Off the Chart

Most designers, I'm guessing, would find it hard to imagine voluntarily giving up control of color in their work. Yet that notion is being explored at several museums right now. Color Field painting, with its restricted use of brushes, is the subject of a show at the Smithsonian American Art Museum, as well as a citywide festival in Washington, D.C. Despite its name, the “Jasper Johns: Gray” exhibit at the Metropolitan Museum of Art, offers other new thoughts about color as well. Meanwhile, “Color Chart: Reinventing Color, 1950 to Today” at the Museum of Modern Art is all about artists who reveled in color as “found object.” Curated by Ann Temkin and running through May 12, “Color Chart” is about color out of the can, out of the box and off the shelf.

Paul Klee's New Harmony (1936).

I love color charts. They recall for me the color matching samples of stamp collectors, from my childhood. I can't resist grabbing those paint strips found in hardware stores, in particularly irresistible hues.

The artists in the MoMA show seem similarly attracted. They let chance or commerce pick their colors by using the colors as they come from the factory. In part, their use of color belongs to the century-long effort of art to escape from craft and become more intellectually respectable. The jokes about color found in the show are similar to jokes played with subject matter and materials by Duchamp or Johns or Warhol.

The chart—like the target or map, the photograph, the number or letter—is a document. In the show are several paintings that seemed to resemble color charts themselves. Jim Dine pays homage to the Red Devil enamel chart, seen in many main-street hardware stores. Damien Hirst covers a wall with bite-sized color samples of house paint. A Donald Judd piece randomly deploys colors from the European RAL paint system. Both Gerhard Richter and Ellsworth Kelly produce what look like color charts but use chance to deploy color in a grid.


(from left) Jim Dine's The Studio (Red Devil Color Chart No. 1) (1963) and Ellsworth Kelly's Colors for a Large Wall (1951).

The commercial color chart made it possible for an artist to “phone in” one's performance, as Lazlo Moholy-Nagy did in 1922. He ordered up five paintings from a maker of porcelain sign panels using a color chart and graph paper. He compared the process to playing chess by phone or mail.

Surrendering control over color in this way was anathema to the Bauhausers, like Joseph Albers, working in the tradition of Paul Klee to seek the harmonies among colors. But other artists followed Moholy-Nagy: Sol Lewitt was happy to restrict himself (or actually those who executed his instructions for drawings) to three Koh-i-noor pencil colors or to the eight crayon colors in the basic Crayola pack.

Porche's 1957 color swatch book.

Another piece in the show made me think of crayons and the limits of color out of the box. Byron Kim plays on Crayola's pre-Civil Rights era “flesh” crayon in Synecdoche, some 250 variations of tans and mochas suggesting human skin colors.

I was struck by how many of the artists in the show used paints from my area of interest: automobiles. Cars began with famous limits to color: Henry Ford's Model T came in any color you wanted as long as it was black. The Model T came in black because black was the only color that dried fast enough for Ford's factory. So, one of the most important color charts—and one included in the catalog—was that of DuPont's Duco enamels. Introduced in the mid-1920s, the brightly colored auto paints for the first time dried fast enough for the assembly line. Duco made the Model T chromatically obsolete. (Ford reluctantly added a dark green.)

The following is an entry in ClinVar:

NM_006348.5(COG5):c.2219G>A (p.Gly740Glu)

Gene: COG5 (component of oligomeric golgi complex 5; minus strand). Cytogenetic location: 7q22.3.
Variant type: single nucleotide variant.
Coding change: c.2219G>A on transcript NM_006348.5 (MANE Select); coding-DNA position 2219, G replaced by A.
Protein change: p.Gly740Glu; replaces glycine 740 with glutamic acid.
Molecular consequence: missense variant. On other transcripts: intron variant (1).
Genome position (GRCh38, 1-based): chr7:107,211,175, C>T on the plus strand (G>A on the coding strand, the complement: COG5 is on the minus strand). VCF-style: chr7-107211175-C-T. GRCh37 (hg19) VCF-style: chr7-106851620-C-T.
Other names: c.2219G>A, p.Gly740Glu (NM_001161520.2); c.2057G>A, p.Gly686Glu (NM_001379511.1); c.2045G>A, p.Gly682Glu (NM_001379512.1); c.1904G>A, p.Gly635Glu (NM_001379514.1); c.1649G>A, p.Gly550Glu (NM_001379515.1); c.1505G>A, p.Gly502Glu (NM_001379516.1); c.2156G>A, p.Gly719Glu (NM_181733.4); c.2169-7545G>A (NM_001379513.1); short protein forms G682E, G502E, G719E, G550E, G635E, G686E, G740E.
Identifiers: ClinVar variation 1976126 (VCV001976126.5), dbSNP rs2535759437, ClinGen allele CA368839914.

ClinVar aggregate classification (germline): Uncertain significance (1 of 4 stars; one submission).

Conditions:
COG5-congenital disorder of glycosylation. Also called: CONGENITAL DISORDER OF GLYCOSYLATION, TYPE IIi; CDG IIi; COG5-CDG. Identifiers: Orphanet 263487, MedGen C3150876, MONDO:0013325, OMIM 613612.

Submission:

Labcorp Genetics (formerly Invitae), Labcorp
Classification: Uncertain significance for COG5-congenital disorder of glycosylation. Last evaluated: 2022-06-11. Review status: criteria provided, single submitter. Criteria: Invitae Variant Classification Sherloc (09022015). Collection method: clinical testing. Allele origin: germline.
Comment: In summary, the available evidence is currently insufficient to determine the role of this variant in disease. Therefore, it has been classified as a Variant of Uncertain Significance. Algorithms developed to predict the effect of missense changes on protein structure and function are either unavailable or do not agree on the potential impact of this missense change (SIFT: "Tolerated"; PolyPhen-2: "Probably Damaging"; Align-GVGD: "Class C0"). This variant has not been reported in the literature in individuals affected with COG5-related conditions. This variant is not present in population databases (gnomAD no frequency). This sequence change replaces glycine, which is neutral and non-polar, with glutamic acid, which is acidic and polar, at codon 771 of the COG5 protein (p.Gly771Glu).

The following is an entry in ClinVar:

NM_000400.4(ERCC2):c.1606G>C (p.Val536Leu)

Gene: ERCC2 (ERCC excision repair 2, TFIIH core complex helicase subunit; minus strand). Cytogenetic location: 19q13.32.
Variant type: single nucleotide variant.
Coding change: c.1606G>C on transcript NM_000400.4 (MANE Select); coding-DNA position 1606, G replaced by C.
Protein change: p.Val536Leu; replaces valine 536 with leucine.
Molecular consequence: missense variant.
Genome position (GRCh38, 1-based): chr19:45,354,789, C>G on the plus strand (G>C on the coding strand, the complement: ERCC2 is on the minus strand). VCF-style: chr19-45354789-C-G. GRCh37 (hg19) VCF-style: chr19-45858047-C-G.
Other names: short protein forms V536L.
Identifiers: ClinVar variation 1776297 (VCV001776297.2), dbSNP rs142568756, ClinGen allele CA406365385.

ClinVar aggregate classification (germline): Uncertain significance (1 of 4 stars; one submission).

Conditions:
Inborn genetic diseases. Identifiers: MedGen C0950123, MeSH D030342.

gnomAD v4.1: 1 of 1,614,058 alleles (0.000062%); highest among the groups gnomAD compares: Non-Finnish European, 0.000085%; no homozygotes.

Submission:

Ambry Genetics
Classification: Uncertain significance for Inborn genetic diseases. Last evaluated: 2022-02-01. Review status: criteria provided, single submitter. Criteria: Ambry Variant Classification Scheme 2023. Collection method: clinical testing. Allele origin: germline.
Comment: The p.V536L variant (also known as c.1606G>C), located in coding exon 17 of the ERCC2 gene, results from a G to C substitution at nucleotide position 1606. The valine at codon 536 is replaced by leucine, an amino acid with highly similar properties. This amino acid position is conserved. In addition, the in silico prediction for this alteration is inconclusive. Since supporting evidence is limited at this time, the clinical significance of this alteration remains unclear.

John Chamberlain's Orlons (1963).

Artists themselves have used auto paints. Billy Al Bengsten in California and Richard Hamilton in the UK applied them to canvas. Hamilton used auto paint in 1958 in Hers Is a Lush Situation, whose subject includes a 1950s Buick. (Alice Twemlow tells the painting's back-story.) John Chamberlain is best known for his sculptures made from crushed parts of cars, often with the paint still clinging to the metal. He is represented at MoMA by paintings from the 1960s made by spraying auto paint onto masonite. The titles come from pop music groups of the day, like Orlons and Dion, suggesting the limited palette of popular taste shared by auto buyer and record buyer.

In 1971, the Italian artist Alighiero e Boetti juxtaposed two very similar reds used by two competing Italian motorcycle makers, Guzzi and Gierli (the latter now defunct), in Rosso Palermo. The two brands had fervent fans, whose rivalry was reflected humorously in the slight, yet passionately felt variation in color.

The idea of the palette as readymade, like Duchamp's urinal, something therefore “undesigned,” underlies the show. But the more you look, the more designed that palette looks. Of course, Martha Stewart and Ralph Lauren design palettes for house paints. And artistic movements have their own palettes, just as Picasso had his roses and blues.

With color comes a sense of play, which the show grasps well. Frank Stella's 1962 Gran Cairo, with its rainbow palette, is riffed off of by Jim Lambie's Zobop!, a work executed for the MoMA show, splayed across the floor in colored vinyl tape.


(from left) Frank Stella's Gran Cairo (1962) and Jim Lambie's Zobop! (2006).

The day after I saw the show, I visited a design class where students used similar material. They could dream up any color they wanted on the computer, then print it onto adhesive vinyl.

Whereas for the last century or so, as MoMA seems to suggest, the commercial color chart, created by technology, was all about limits, today's industrial technology promises to color without limits. Could it be that the challenge to the designer and artist alike is to limit the palette? Coloring within the self-imposed lines—how bold.